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I have a fairly large dataset consisting of different images with and without persons that I want to use for a project.

The problem is that I only want the pictures that contain faces, and it is best if there is only a crop of the face.

I already looked at Facenet and Openface, but I thought that there must be a simpler already trained solution just to sort the dataset so I can get started with my own project.

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  • $\begingroup$ You could try importing them into a photo management app; they often have face recognition built in to help you identify people in your pictures. $\endgroup$ – Oliver Mason May 20 '19 at 10:23
  • $\begingroup$ @OliverMason Thanks, but i have about 30k pictures which probably takes a long time to import :/ $\endgroup$ – AiRookie May 20 '19 at 10:31
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I don't know of a tool but you could write a simple script to detect faces and crop it. It's quite simple with the Haar cascade in openCV to detect faces and use inbuilt functions to crop your image based on the size of the detected face.

Hope that helps !

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I have found a script that does what i need: https://github.com/leblancfg/autocrop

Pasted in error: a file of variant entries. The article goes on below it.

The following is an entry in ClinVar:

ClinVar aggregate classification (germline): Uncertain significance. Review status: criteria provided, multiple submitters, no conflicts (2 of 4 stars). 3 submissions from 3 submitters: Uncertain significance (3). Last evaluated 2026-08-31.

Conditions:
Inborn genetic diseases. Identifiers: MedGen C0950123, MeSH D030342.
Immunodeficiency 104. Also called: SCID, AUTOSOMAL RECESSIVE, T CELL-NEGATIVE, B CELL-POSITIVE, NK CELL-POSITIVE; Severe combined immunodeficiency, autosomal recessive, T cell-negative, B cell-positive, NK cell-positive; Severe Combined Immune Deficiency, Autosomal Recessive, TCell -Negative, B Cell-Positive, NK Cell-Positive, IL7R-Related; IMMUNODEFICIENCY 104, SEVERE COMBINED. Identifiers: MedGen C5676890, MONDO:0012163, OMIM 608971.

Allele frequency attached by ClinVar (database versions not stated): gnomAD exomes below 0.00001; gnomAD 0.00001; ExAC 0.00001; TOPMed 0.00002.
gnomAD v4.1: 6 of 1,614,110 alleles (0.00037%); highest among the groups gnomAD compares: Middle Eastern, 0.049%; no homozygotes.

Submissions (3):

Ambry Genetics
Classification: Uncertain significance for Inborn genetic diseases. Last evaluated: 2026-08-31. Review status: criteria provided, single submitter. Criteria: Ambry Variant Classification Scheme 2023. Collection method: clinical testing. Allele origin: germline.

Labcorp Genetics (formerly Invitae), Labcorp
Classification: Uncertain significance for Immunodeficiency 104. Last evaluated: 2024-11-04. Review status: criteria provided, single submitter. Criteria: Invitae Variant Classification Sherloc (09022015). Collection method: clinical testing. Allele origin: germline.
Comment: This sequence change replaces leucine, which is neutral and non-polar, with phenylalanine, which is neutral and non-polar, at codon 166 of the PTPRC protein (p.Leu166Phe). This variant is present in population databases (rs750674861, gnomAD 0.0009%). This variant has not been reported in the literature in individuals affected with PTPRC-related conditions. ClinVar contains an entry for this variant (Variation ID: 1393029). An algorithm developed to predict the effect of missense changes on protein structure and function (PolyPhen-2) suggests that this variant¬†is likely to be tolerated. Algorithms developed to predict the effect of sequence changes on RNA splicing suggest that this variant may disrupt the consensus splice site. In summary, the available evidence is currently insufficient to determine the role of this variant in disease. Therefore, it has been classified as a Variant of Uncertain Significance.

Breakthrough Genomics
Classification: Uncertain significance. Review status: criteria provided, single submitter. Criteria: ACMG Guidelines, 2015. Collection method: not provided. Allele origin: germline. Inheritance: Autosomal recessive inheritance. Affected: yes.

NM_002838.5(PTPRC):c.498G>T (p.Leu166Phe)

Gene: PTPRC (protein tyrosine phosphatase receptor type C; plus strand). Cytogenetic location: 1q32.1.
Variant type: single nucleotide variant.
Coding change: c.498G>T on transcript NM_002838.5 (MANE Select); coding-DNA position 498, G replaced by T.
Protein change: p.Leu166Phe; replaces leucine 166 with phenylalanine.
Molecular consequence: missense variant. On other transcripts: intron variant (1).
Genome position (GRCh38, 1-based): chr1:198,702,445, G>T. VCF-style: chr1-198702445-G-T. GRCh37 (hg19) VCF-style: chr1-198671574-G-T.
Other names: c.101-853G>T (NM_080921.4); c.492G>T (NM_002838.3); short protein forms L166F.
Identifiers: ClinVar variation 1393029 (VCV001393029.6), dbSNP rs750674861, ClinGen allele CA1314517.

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I developed a python script to crop faces using MTCNN. I found this to be the most accurate of all the face cropping algorithms at the expense of being somewhat slower. The function I developed is on the kaggle website at https://www.kaggle.com/gpiosenka/detect-align-resize-rename-facial-images. The markup first cell explains how to use it. In a nutshell this function will crop the image files in the input directory and store them in an output directory. If there are multiple faces in an image it selects and crops the largest facial image. It also gives you the option to "align" the cropped images. By align I mean the cropped image is rotated so the eyes are horizontal. You also have the option to resize the cropped image. Finally you also have the option to rename the images in a numerically sequential order and to change the image format to one you specify. This is convenient because if you download images from the internet they have ungodly names and come in a vast variety of image formats. Also the function checks if any images are duplicates of each other. If duplicates are present a listing is provided and you can elect to delete duplicate images. Normally when you build a data set you want to eliminate duplicates so that if you split the data set into train, test and validation sets there is no "leakage" between the sets. I have used this function on thousands of images that have faces in them and it works extremely well. The cropped results are just what you want.On rare occasions a cropping error may occur so it is always wise to review the cropped results.

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